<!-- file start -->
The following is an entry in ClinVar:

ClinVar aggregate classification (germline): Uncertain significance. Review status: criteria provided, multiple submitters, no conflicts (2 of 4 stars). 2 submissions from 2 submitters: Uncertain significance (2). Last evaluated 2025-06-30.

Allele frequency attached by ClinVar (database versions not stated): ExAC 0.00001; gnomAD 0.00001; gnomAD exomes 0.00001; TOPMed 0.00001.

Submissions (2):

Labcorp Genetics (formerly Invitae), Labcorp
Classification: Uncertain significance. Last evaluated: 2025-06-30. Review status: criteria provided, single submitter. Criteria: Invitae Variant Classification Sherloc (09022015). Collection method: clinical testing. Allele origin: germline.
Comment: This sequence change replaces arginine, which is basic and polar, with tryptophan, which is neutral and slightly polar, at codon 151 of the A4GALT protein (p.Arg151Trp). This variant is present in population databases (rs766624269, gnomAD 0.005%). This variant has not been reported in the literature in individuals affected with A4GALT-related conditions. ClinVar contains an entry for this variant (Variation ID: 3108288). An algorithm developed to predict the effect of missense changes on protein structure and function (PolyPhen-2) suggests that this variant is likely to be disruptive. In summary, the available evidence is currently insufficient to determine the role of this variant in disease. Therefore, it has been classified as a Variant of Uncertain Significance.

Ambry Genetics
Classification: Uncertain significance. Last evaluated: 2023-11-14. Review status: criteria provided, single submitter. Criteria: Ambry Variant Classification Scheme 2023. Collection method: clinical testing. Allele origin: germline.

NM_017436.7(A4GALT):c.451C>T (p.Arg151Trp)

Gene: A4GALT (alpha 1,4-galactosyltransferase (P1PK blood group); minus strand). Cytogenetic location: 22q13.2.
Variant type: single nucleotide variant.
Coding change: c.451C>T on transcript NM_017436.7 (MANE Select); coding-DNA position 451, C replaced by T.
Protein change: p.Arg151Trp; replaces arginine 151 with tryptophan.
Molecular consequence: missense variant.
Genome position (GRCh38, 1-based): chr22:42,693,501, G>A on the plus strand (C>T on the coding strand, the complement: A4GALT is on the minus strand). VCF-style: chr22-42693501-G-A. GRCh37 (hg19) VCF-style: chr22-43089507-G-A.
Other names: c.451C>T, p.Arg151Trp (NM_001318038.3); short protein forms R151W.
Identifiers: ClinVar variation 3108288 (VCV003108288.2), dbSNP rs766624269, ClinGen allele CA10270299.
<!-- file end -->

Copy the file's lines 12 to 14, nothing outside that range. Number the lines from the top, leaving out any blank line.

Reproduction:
Variant type: single nucleotide variant.
Coding change: c.451C>T on transcript NM_017436.7 (MANE Select); coding-DNA position 451, C replaced by T.
Protein change: p.Arg151Trp; replaces arginine 151 with tryptophan.